Chuck's Birding Report #39

08 December - 14 December 2020

Dear fellow flock of birders,

I know I’m supposed to report on the birds in Arboretum but I do need to tell you a story about the Dark-eyed Junco at my platform feeder during the snowfall on Saturday morning.  The snow covered the roof of the platform feeder as well as much of the bird seeds on the tray of the platform feeder. That tray has multiple tiny holes in the bottom to allow water to drain through I assume. There is a metal cone just below the platform to prevent squirrels from getting up on the platform to eat the bird seeds. Snow covered the cone to within about 6 inches of the tray.  A Dark-eyed Junco was standing on the snow that was on the cone. It couldn’t get to the food on top of the tray because it was covered by snow but the junco, being very smart, stood on the snow on the cone and jumped up to the bottom of the tray and retrieved seeds from the tiny holes in the bottom of the tray. It did not hang on to the bottom of the tray it just kept jumping up and down numerous times. How smart was that? 

Okay, let’s talk about birds in the Arboretum.

There have been numerous reports of an “irruption” of finches into the U.S. from way up north especially from Canada but also from as far away as Alaska. The irruption is due to a lack of food such as fruit and seeds in those areas that feed the finches in the winter. So the finches fly south to find food. The birds we are seeing in the Arboretum and Dane County are Pine Siskins, Purple Finches, Red and White-winged Crossbills and Common and Hoary Redpolls. Besides those finches Red-breasted Nuthatches have come south too. They have been seen in the Leopold Pines and the Pinetum of the eastern part of Longenecker Gardens.

With the 8-10 inches of snow covering the ground there have been more birds feeding on the crabapples in the Crabapple Collection. Today I saw American Goldfinches and House Finches eating the crabapples. They eat small bits at a time. Of course the Wild Turkeys and American Robins are eating crabapples too. They gulp them down whole. When I went to Teal Pond I found an American Tree Sparrow perched on a limb of a downed tree and an American Robin perched at the top of a juniper. 

A couple days before the snowfall I found a lone Yellow-rumped Warbler near the tiny creek that flows under the path going to Lost City Forest from Gallistel Woods. Many birds, especially robins, stop by the slow moving creek water to drink and take baths. It’s really not that uncommon to see an occasional Yellow-rumped Warbler during the winter. They often feed on juniper berries in the pinetum during the winter. I’ve attached a photo of a Yellow-rumped Warbler in winter plumage taken at Icke Boardwalk.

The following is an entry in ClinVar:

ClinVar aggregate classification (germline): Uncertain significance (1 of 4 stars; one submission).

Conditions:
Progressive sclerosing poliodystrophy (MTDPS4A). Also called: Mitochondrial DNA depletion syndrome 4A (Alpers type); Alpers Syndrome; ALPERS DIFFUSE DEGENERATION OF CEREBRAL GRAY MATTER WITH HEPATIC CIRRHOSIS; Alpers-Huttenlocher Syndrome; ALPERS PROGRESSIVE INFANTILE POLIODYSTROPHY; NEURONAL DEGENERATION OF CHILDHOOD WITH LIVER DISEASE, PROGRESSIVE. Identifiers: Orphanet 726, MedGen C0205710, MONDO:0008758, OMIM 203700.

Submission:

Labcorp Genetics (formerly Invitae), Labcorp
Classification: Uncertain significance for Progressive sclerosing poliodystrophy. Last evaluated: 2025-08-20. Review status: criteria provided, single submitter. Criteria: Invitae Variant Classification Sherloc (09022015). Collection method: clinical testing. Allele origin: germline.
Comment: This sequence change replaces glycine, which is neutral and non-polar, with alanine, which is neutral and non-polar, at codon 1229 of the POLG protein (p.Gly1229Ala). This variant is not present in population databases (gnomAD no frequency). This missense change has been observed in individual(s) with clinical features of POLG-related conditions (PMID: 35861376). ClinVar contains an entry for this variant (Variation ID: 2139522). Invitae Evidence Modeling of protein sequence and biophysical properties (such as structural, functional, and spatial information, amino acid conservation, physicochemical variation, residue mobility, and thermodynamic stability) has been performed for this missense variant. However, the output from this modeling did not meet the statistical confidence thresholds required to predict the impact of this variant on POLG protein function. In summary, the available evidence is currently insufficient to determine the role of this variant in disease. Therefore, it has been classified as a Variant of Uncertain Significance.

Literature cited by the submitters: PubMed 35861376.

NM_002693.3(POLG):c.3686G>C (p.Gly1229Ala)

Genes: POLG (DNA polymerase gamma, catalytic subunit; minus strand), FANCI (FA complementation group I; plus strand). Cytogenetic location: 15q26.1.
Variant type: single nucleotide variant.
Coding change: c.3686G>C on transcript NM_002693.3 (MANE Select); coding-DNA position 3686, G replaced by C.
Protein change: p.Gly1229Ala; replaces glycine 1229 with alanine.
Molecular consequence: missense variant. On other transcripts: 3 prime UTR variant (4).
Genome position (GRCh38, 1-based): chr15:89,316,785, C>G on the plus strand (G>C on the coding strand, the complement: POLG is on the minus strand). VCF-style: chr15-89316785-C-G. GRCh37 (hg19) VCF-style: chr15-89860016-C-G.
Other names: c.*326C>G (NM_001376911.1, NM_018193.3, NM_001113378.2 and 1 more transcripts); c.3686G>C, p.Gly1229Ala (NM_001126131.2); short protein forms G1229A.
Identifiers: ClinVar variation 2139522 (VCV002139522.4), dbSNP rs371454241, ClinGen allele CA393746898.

Today as I walked through the Arboretum and admired the winter wonderland of snow flocked trees I had two great sightings. While I was standing on the Icke Boardwalk I heard and then saw a Pileated Woodpecker fly over and land in a dead tree. I only see and/or hear them once every other week so this was special today. The other bird I saw for the first time this winter was a Northern Shrike. It was perched at the top of one of the tall Burr Oaks that is part of a clump of Burr Oaks in the middle of Curtis Prairie down the path from the pump house. The Northern Shrike is a winter visitor only. It is about the size of a cardinal, mostly gray above and white below but has a distinctive black mask. It feeds on small rodents and has the unusual habit of storing its killed prey on thorns of thorny trees and bushes. When you visit the Arboretum scan Curtis Prairie and look for a Northern Shrike at the top of big and small trees and even bushes. 

In addition to the irruption of finches there is also a mild irruption of Snowy Owls this year. Ryan Brady, a DNR biologist, reports that as of December 10th 47 Snowy Owls have been reported in Wisconsin. Most have been found along the eastern part of Wisconsin near Lake Michigan. I thought I saw one from quite a distance in the Arboretum on Sunday after the snowfall on Saturday. Upon closer inspection it had sticks for wings and is pictured in the 8th photo. I don’t think a child made this. I think an adult with a youthful spirit built this on the railing of the Pond 2 boardwalk.

The last photo is of stacks of bubbles in the ice at Pond 2 that I saw a few years ago.  hink about how these form.

All good health to you as well as good birding to you too,


House Finch

UW-Madison Arboretum, Madison, WI